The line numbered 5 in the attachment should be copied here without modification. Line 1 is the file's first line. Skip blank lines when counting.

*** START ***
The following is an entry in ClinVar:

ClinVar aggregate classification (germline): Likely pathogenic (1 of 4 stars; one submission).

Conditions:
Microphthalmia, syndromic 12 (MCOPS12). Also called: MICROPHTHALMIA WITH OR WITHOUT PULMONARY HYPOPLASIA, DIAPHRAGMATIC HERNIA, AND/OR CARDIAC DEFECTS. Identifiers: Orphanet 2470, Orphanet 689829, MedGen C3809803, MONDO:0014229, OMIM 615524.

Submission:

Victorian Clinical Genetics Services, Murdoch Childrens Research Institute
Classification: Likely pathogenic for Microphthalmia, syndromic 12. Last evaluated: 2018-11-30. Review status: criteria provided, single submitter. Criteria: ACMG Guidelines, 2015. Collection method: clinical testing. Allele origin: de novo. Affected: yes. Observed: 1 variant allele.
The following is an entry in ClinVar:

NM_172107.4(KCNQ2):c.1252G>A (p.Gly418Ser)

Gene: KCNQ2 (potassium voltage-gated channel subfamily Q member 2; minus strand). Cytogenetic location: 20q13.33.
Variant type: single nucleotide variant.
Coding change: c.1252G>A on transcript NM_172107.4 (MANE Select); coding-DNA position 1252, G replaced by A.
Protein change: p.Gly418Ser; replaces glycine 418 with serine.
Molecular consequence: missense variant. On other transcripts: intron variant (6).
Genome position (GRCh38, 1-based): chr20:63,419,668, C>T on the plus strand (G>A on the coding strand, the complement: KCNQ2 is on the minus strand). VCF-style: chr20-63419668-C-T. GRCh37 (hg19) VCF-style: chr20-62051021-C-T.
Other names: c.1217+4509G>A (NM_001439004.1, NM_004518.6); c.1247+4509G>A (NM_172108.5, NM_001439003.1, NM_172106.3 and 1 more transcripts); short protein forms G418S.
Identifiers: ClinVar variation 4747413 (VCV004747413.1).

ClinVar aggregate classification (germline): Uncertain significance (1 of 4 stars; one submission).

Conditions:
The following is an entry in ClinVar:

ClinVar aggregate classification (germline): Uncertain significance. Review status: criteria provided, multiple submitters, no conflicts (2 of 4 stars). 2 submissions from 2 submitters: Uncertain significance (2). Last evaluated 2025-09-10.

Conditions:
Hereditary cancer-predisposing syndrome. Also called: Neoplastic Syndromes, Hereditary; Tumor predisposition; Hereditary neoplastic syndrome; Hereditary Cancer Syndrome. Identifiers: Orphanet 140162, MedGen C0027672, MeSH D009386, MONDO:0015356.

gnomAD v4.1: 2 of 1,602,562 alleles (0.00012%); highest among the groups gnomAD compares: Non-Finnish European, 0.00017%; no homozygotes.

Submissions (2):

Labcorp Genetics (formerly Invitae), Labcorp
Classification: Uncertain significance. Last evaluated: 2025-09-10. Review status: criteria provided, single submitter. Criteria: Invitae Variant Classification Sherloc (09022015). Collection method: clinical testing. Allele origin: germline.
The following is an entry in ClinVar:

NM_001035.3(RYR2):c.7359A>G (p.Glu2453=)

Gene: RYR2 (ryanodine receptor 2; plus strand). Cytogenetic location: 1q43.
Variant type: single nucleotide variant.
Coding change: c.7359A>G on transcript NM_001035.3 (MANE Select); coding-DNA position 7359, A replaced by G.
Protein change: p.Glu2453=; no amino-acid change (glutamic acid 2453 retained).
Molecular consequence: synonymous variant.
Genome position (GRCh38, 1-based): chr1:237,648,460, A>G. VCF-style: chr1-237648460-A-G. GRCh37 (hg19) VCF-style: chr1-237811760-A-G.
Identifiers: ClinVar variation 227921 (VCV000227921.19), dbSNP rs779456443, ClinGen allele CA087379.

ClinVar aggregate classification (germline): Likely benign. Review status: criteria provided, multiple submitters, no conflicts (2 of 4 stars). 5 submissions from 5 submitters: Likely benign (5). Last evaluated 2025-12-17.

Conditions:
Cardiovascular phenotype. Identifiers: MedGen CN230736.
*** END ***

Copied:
Submission: